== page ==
GCC 10's LTO Will Make Use Of Available CPU Cores By Default
Written by Michael Larabel in GNU on 4 August 2019 at 08:26 AM EDT. 31 Comments
GNU --
Currently when passing "-flto" for enabling Link-Time Optimizations with the GCC compiler, it defaults to using a single core/thread for carrying out the optimizations and code generation. There has been support for specifying a number of threads to use for carrying out this link-time work in parallel while finally in GCC 10 that is being enabled by default.

Recently I wrote about a proposed -flto=auto patch for GCC but the decision has been made to basically make that the default behavior. So beginning with GCC 10, when using just -flto it will default to using the detected number of CPU cores/threads available rather than just a single thread.

This change should help in speeding up the link-time optimization process for those that haven't been overriding the default. The patch was merged this week for automatically detecting the number of cores to use.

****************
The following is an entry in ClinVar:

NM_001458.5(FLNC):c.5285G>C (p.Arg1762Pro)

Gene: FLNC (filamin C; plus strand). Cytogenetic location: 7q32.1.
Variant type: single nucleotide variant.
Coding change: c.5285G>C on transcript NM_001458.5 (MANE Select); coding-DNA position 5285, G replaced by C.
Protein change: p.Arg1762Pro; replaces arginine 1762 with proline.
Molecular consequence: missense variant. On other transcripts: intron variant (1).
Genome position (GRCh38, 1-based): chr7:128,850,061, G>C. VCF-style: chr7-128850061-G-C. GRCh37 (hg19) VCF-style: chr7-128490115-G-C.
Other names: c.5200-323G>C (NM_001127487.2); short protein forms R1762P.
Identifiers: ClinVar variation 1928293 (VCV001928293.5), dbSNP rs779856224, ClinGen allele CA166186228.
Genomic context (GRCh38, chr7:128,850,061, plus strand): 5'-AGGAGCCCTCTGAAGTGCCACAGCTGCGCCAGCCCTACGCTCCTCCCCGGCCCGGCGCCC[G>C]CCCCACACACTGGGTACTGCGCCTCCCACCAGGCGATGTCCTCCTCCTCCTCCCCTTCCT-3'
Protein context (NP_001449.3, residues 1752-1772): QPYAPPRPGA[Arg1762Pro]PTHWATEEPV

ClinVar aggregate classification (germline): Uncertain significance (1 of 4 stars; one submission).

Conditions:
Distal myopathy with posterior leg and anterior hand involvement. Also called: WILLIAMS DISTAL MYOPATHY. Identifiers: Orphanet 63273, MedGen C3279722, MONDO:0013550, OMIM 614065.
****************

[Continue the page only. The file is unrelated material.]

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Michael Larabel is the principal author of Phoronix.com and founded the site in 2004 with a focus on enriching the Linux hardware experience. Michael has written more than 10,000 articles covering the state of Linux hardware support, Linux performance, graphics drivers, and other topics. Michael is also the lead developer of the Phoronix Test Suite, Phoromatic, and OpenBenchmarking.org automated benchmarking software. He can be followed via Twitter or contacted via MichaelLarabel.com.

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